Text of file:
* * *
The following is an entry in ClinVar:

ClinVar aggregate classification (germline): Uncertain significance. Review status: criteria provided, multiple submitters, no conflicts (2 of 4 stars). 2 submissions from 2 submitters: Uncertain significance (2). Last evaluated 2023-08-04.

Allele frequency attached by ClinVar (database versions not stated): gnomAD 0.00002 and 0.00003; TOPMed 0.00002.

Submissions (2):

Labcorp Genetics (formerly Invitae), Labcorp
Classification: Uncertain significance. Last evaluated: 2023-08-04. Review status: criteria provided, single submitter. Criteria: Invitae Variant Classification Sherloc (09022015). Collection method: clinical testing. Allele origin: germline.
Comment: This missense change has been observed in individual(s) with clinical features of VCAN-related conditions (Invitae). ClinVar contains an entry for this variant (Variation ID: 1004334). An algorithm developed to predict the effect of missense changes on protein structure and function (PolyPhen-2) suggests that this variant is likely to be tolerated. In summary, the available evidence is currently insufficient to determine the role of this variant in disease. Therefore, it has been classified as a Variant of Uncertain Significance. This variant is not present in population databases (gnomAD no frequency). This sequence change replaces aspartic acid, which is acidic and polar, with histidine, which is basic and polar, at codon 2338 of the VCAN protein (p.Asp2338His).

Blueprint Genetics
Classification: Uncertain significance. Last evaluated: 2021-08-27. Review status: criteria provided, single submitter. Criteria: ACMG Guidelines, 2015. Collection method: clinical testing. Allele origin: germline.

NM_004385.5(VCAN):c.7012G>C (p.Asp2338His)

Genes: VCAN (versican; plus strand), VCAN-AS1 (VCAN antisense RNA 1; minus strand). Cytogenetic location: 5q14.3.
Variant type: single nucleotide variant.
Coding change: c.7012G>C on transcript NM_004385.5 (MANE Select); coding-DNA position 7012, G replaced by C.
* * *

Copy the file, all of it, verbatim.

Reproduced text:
The following is an entry in ClinVar:

ClinVar aggregate classification (germline): Uncertain significance. Review status: criteria provided, multiple submitters, no conflicts (2 of 4 stars). 2 submissions from 2 submitters: Uncertain significance (2). Last evaluated 2023-08-04.

Allele frequency attached by ClinVar (database versions not stated): gnomAD 0.00002 and 0.00003; TOPMed 0.00002.

Submissions (2):

Labcorp Genetics (formerly Invitae), Labcorp
Classification: Uncertain significance. Last evaluated: 2023-08-04. Review status: criteria provided, single submitter. Criteria: Invitae Variant Classification Sherloc (09022015). Collection method: clinical testing. Allele origin: germline.
Comment: This missense change has been observed in individual(s) with clinical features of VCAN-related conditions (Invitae). ClinVar contains an entry for this variant (Variation ID: 1004334). An algorithm developed to predict the effect of missense changes on protein structure and function (PolyPhen-2) suggests that this variant is likely to be tolerated. In summary, the available evidence is currently insufficient to determine the role of this variant in disease. Therefore, it has been classified as a Variant of Uncertain Significance. This variant is not present in population databases (gnomAD no frequency). This sequence change replaces aspartic acid, which is acidic and polar, with histidine, which is basic and polar, at codon 2338 of the VCAN protein (p.Asp2338His).

Blueprint Genetics
Classification: Uncertain significance. Last evaluated: 2021-08-27. Review status: criteria provided, single submitter. Criteria: ACMG Guidelines, 2015. Collection method: clinical testing. Allele origin: germline.

NM_004385.5(VCAN):c.7012G>C (p.Asp2338His)

Genes: VCAN (versican; plus strand), VCAN-AS1 (VCAN antisense RNA 1; minus strand). Cytogenetic location: 5q14.3.
Variant type: single nucleotide variant.
Coding change: c.7012G>C on transcript NM_004385.5 (MANE Select); coding-DNA position 7012, G replaced by C.